Here are some of the most interesting things I heard from the more than half a dozen Latin American presidents and foreign ministers I talked with at the April 13-14 Summit of the Americas, which was attended by Vice President Mike Pence and the leaders of nearly two dozen countries in the hemisphere.
While the Summit’s official agenda centered on joint efforts to combat corruption, the most important talks took place in private meetings among the presidents, during which they discussed the crisis in Venezuela and plans to revamp regional trade.
On Venezuela, several foreign ministers lamented privately the absence of President Trump, who canceled his attendance shortly before the summit. Trump’s presence could have helped press more countries into joining the 14-nation Group of Lima, the bloc of Latin American countries that is pressing for a return to democracy in Venezuela.
As it happened, 16 countries — including the United States, Mexico, Brazil, Argentina, Colombia, Chile and Peru — signed a strong statement on Venezuela at the end of the summit. But only one country — the Bahamas — joined the list of Latin American and Caribbean countries that are members of the Group of Lima, and had issued similar statements in the past.
Uruguay and several Central American and Caribbean countries, whose votes are essential to pass more vigorous resolutions against Venezuela at the 34-country Organization of American States (OAS), did not sign the statement.
“Had Trump been there, the United States could have twisted a few more arms,” one foreign minister said, adding that a U.S. president has much more clout than his No. 2.
Peru’s President Martin Vizcarra, the summit’s host, said that he’s still optimistic that other countries will join the Group of Lima. “Based on what I talked (about with other presidents) and their opinion of the critical situation in Venezuela, I think that the number of countries that make up the Group of Lima will grow in coming weeks,” Vizcarra told me.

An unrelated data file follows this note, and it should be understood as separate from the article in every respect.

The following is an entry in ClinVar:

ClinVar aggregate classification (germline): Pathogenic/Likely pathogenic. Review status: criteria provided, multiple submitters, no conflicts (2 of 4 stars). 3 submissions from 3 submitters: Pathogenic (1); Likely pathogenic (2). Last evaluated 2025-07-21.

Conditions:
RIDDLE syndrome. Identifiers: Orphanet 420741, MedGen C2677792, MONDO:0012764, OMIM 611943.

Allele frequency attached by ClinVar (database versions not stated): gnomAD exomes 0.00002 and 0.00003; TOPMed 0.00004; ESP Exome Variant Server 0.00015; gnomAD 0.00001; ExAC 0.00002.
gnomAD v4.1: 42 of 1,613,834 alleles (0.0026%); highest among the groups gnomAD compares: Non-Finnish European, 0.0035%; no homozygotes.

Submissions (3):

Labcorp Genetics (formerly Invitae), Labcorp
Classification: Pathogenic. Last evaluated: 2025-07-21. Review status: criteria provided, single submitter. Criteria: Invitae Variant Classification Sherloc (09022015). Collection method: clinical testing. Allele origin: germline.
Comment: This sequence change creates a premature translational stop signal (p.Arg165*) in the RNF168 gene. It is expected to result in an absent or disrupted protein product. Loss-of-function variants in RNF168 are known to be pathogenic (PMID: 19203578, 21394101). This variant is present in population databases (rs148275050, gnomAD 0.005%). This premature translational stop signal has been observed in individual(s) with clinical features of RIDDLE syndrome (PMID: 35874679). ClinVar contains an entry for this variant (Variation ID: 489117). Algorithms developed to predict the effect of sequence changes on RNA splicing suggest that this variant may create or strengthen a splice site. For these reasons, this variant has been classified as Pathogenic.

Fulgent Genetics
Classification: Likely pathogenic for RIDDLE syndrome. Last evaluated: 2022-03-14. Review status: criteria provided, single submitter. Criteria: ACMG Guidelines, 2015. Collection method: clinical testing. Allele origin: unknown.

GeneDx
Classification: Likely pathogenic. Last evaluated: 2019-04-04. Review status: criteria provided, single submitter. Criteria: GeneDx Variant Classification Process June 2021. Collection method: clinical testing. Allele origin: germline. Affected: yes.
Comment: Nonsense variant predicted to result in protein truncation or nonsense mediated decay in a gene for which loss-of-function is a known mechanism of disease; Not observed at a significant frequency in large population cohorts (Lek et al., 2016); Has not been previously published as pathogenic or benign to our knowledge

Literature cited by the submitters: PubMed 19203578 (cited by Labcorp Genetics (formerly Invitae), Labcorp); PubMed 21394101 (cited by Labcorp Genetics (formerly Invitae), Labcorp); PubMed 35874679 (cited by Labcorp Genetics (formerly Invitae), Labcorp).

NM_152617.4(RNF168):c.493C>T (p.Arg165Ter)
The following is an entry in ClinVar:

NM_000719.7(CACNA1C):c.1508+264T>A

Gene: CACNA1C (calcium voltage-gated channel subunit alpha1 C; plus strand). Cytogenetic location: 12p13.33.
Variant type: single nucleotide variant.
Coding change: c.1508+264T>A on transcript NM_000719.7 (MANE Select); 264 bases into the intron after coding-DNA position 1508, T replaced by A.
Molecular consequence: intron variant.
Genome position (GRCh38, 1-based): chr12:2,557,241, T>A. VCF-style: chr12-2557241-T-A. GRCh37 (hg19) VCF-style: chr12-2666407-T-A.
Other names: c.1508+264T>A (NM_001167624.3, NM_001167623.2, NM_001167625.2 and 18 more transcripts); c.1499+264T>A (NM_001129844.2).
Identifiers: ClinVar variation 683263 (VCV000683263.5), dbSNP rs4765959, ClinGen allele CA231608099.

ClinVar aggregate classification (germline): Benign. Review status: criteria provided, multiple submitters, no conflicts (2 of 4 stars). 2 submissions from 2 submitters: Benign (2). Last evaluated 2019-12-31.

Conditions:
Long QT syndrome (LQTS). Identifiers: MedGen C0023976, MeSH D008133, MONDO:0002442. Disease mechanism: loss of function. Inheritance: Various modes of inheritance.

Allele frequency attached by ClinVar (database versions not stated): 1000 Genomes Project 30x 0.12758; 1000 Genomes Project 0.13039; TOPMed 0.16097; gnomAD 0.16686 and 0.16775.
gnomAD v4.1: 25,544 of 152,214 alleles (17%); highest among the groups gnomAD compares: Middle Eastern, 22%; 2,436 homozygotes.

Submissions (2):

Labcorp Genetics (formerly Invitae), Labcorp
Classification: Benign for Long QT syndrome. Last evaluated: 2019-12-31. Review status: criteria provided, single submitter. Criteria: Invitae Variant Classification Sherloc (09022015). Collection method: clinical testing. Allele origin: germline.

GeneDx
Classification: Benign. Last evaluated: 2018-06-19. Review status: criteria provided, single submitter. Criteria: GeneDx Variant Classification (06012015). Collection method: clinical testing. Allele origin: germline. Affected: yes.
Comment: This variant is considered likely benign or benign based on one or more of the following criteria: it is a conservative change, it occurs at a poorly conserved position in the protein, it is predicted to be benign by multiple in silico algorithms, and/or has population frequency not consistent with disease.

The statement on Venezuela signed by the United States and 15 countries says they won’t recognize the results of Venezuelan President Nicolás Maduro’s sham elections scheduled for May 20, and calls for participating countries to “continue pushing for, especially within the OAS, actions and initiatives that help restore democracy in Venezuela.”
A senior Mexican official told me that, while it’s not included in the formal statement, the agreement calls for participating countries to have a meeting of finance ministers in Mexico on May 14 — a week before Venezuela’s elections — to discuss concrete diplomatic pressures on Venezuela. It would be the first such meeting with the participation of finance ministers.
Among the issues to be discussed at the Mexico meeting will be an international corridor to provide humanitarian aid to Venezuelans — which Maduro opposes — and financial and travel sanctions against top officials of the Maduro regime, the official said. So far, only the United States, Canada and Panama have announced financial sanctions against top Maduro regime officials.
Colombian President Juan Manuel Santos told me that Colombia has already been gradually imposing sanctions on Venezuelan officials, but added that the next regional steps on Venezuela will be “to continue putting pressure, to continue strengthening the sanctions.” He added, “The more international pressure, the more the Venezuelan regime’s base will be weakened. This (situation) won’t resist.”
Asked about how many Venezuelans have already fled to Colombia in recent years, Santos said, “Nobody knows, but it’s estimated that it’s 1 million.”
On other issues, one of the things that most surprised me was Peruvian President Vizcarra’s account of his private meeting with Pence, in which the U.S. vice president told him that the United States wants to re-join the Trans-Pacific Partnership (TPP) trade investment agreement with Asian and Latin American nations. Trump withdrew from that 12-nation agreement shortly after taking office last year.
Summing up, the summit didn’t produce major agreements, and Trump’s absence diminished its status, to the point that some Latin American presidents left town ahead of schedule without waiting for a chance to meet with Pence. But if the summit’s private side meetings allowed some progress on coordinating diplomatic actions on Venezuela and paving the way for a U.S. return to the TPP, if wasn’t a total failure, either.
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